BACKGROUND: Sea cucumber (Stichopus vastus) is considered an underutilized resource, since only its stomach and intestines are eaten raw as salad in a few countries and the remaining parts, especially the integument rich in collagen, is discarded. Hence a valuable by-product having potential nutraceutical and pharmaceutical applications is wasted. In the present investigation, pepsin-solubilized collagen (PSC) from the integument of S. vastus was isolated, purified and characterized.
RESULTS: Sodium dodecyl sulfate–polyacrylamide gel electrophoretic analysis showed that the purified collagen was of type I, consisting of three α1 chains of approximately 122 kDa each. The peptide map of PSC digested by V8 protease was different from that of calf skin type I collagen. Fourier transform infrared spectroscopy revealed that the triple helical structure was well preserved in isolated collagen. The denaturation temperature of PSC was 21.23 °C and showed good gel-forming capability at pH 6.5 and 300 mmol L−1 NaCl.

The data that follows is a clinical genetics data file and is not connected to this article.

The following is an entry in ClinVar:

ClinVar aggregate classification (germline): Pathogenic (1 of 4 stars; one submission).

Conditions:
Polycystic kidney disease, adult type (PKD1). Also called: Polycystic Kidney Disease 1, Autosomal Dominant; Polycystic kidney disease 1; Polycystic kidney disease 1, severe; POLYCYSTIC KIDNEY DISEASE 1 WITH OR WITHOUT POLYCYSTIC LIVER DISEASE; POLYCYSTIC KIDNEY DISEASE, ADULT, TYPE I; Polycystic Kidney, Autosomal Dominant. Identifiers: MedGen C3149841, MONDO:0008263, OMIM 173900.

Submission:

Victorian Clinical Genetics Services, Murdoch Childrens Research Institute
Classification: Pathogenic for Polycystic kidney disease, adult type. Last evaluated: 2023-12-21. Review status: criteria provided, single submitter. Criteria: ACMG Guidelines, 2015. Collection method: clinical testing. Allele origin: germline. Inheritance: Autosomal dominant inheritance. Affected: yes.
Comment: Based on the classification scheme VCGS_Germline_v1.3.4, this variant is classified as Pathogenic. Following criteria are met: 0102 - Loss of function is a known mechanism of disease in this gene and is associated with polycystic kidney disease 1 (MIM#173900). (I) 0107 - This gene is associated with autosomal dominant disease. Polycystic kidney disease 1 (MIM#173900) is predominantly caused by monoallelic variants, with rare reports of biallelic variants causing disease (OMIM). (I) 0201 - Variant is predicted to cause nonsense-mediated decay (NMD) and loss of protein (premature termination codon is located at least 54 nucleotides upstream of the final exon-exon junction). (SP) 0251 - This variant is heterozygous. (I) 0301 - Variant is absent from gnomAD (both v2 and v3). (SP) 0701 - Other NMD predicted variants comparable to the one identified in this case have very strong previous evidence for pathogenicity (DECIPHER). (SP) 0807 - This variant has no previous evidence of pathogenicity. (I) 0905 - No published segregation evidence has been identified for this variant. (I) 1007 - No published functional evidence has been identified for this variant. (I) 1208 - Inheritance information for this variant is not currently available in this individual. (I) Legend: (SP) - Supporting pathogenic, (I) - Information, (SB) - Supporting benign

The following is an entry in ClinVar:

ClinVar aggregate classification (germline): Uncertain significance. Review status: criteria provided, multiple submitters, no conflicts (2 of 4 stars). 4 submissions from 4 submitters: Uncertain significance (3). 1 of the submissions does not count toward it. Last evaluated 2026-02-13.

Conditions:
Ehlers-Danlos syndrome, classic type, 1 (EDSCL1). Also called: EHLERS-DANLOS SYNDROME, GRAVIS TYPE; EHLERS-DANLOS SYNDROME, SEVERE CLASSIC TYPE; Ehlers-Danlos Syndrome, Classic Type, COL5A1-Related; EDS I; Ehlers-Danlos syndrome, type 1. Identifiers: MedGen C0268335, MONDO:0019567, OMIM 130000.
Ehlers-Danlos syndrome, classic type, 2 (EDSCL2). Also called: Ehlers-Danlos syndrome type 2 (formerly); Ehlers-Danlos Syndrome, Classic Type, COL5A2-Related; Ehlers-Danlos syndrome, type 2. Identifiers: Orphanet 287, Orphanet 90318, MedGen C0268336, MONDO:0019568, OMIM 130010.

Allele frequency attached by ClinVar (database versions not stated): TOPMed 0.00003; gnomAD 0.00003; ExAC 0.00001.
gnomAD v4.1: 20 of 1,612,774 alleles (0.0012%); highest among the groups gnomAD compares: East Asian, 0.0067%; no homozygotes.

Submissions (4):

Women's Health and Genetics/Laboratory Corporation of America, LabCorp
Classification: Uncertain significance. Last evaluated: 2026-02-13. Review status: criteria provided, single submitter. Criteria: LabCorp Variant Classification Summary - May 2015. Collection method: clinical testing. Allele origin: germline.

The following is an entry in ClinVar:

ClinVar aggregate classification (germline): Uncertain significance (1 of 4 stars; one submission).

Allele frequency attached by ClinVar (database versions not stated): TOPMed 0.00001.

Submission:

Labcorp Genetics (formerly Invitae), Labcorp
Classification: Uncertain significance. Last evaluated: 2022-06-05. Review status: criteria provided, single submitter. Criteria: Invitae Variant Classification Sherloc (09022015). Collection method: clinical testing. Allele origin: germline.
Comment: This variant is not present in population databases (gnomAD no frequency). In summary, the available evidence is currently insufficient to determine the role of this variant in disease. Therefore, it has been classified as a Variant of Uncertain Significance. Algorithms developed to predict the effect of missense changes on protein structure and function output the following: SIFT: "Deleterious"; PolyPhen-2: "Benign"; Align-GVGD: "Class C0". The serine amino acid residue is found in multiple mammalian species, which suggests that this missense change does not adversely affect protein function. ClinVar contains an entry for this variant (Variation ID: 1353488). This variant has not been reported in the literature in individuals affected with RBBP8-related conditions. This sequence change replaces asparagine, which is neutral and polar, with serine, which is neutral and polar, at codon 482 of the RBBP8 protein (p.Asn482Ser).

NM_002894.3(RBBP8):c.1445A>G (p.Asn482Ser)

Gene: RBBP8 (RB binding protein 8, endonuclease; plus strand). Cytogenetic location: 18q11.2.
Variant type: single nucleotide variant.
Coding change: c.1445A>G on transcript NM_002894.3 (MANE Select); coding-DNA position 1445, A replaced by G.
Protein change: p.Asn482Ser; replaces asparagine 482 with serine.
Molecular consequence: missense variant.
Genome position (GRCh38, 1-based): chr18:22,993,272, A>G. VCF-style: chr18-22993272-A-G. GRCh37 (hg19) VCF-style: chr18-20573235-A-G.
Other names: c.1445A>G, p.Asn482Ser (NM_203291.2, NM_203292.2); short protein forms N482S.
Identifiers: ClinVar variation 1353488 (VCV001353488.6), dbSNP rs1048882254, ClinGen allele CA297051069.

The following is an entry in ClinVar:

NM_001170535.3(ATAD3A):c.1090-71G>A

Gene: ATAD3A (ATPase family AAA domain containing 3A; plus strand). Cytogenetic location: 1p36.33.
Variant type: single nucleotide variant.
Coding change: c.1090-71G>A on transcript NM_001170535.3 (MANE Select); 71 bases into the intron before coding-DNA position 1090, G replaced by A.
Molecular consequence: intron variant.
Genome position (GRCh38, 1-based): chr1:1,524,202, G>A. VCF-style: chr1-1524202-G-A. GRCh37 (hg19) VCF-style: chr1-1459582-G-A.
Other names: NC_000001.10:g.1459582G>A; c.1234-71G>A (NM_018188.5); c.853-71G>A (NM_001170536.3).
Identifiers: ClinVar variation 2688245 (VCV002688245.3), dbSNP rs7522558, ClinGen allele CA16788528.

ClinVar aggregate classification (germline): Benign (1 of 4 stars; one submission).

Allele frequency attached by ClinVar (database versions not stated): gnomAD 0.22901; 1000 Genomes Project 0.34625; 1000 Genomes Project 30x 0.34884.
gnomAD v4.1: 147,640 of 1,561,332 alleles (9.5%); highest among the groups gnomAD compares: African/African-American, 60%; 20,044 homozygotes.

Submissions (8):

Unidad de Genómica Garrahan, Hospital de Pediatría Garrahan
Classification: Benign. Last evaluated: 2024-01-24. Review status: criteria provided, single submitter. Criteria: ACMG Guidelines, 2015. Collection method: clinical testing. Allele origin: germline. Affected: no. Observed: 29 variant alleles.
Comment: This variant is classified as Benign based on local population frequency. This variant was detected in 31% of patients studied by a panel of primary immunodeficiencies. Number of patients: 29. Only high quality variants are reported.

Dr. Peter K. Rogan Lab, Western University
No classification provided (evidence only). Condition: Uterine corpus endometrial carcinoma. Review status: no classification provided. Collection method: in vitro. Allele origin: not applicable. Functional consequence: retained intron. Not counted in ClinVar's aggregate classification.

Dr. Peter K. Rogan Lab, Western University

CONCLUSION: It is inferred that the collagen isolated from S. vastus integument has potential for use as an alternative to land-based mammalian collagen in food, nutraceuticals and pharmaceutical industries. © 2012 Society of Chemical Industry